nonfaiths can also have this perspective: if you meet the Christ that can be named, kill that Christ. If you meet the Muhammad or the Jehovah or whoever that can be named and held on to and believed in, smash it. Now we get to the interesting part. How do you do that? Although this approach sounds pretty aggressive, when we talk this way, we're actually talking about the ultimate in nonaggression. People find it quite easy to have beliefs and to hold on to them and to let their whole world be a product of their belief system. They also find it quite easy to attack those who disagree. The harder, more courageous thing, which the hero and the heroine, the warrior, and the mystic do, is continually to look one's beliefs straight in the face, honestly and clearly, and then step beyond them. That requires a lot of heart and kindness. It requires being able to touch and know completely, to the core, your own experience, without harshness, without making any judgment. "When you meet the Buddha, kill the Buddha" means that when you see that you're grasping or clinging to anything, whether conventionally it's called good or bad, make friends with that. Look into it. Get to know it completely and utterly. In that way it will let go of itself. It's said in the teachings that if you hold on to your belief there will be conflict. There's a wonderful story about this. There was a god who knew how men and women love to believe things to be true and make clubs and religions and political systems with the people who agree with them. They just love to make something out of nothing and then write its name on a big banner and march down the street

waving it and yelling and screaming, only to have people who believe the opposite come toward them with their banner, yelling and screaming. This god decided to try to prove a point about the human condition so that people might, in seeing the absurdity of it, have a good laugh. (A good laugh is the best way to kill the Buddha.) He constructed a big hat divided right down the middle, the left side of which was brilliant blue and the right side flaming red. Then he went to a place where many people were working in the fields on the left side of a road and many other people were working in the fields on the right side of the road. There the god manifested in all his glory; no one could miss him. Big and radiant, wearing his hat, he walked straight down the road. All the people on the right side of the road dropped their hoes and looked up at this god; all the people on the left side of the road did the same. Everybody was amazed. Then he disappeared. Everyone shouted, "We saw God! We saw God!" They were all full of joy, until someone on the left said, "There he was in all his radiance and in his red hat!" And people on the right said, "No, he had on a blue hat." This disagreement escalated until the people built walls and began to throw stones at each other. Then the god appeared again. This time he walked in the other direction and then disappeared. Now all the people looked at each other and the ones on the right said, "Ah, you were right, he did have on a red hat. We're so sorry, we just saw incorrectly. You were right and we were wrong." The ones on the other side said, "No, no. You were right. We were wrong." At this point they didn't know whether to fight or to make friends. Most of them were completely puzzled by the situation. Then the god appeared again. This time he stood in the middle and he turned to the left and then he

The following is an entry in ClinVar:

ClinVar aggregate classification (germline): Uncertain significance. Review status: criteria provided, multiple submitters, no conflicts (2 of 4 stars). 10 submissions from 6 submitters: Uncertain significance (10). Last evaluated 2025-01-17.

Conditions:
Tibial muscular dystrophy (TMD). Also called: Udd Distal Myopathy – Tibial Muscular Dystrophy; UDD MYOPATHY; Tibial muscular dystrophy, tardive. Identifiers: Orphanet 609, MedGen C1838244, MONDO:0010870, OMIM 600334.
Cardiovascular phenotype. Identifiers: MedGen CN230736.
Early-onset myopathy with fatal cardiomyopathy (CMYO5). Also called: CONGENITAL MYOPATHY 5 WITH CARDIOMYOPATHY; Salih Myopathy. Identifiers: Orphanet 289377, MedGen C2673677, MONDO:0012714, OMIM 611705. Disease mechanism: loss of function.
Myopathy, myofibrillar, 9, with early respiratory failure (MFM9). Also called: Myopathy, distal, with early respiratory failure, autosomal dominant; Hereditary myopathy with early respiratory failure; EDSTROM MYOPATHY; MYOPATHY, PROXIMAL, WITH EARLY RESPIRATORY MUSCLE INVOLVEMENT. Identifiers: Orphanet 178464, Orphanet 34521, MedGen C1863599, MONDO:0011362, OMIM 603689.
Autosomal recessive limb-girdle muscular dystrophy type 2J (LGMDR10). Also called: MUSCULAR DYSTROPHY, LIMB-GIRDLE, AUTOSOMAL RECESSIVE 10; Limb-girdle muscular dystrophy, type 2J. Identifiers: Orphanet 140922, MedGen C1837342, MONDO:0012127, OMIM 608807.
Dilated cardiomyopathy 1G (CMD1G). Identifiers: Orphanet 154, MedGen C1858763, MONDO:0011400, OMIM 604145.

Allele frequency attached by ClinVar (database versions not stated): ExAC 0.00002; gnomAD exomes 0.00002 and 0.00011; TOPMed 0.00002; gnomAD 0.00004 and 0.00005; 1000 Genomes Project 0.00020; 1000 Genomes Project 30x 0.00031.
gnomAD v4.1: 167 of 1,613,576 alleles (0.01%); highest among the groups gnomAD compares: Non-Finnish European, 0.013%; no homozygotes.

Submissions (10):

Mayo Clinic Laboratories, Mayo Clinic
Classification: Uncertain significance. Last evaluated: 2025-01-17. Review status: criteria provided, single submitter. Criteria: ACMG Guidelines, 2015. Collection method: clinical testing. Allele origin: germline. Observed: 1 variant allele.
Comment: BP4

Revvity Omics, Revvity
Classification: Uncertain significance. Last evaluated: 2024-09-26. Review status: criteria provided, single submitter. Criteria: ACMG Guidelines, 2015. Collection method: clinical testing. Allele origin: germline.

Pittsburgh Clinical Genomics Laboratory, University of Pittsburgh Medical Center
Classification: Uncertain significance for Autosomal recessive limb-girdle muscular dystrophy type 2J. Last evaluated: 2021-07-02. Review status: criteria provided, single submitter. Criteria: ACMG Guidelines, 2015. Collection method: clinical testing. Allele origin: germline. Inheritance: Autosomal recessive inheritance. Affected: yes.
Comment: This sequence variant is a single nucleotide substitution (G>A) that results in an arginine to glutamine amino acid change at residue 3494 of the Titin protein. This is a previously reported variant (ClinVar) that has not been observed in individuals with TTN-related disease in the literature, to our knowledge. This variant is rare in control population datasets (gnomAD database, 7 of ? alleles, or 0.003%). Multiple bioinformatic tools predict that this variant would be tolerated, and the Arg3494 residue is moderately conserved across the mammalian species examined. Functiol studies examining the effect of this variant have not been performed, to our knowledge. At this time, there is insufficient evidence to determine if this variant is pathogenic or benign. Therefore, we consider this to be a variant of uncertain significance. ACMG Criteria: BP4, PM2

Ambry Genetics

turned around to the right, and everyone started to laugh. For us, as people sitting here meditating, as people wanting to live a good, full, unrestricted, adventurous, real kind of life, there is concrete instruction that we can follow, which is the one that we have been following all along in meditation: see what is. Acknowledge it without judging it as right or wrong. Let it go and come back to the present moment. Whatever comes up, see what is without calling it right or wrong. Acknowledge it. See it clearly without judgment and let it go. Come back to the present moment. From now until the moment of your death, you could do this. As a way of becoming more compassionate toward yourself and toward others, as a way of becoming less dogmatic, prejudiced, determined to have your own way, absolutely sure that you're right and the other person is wrong, as a way to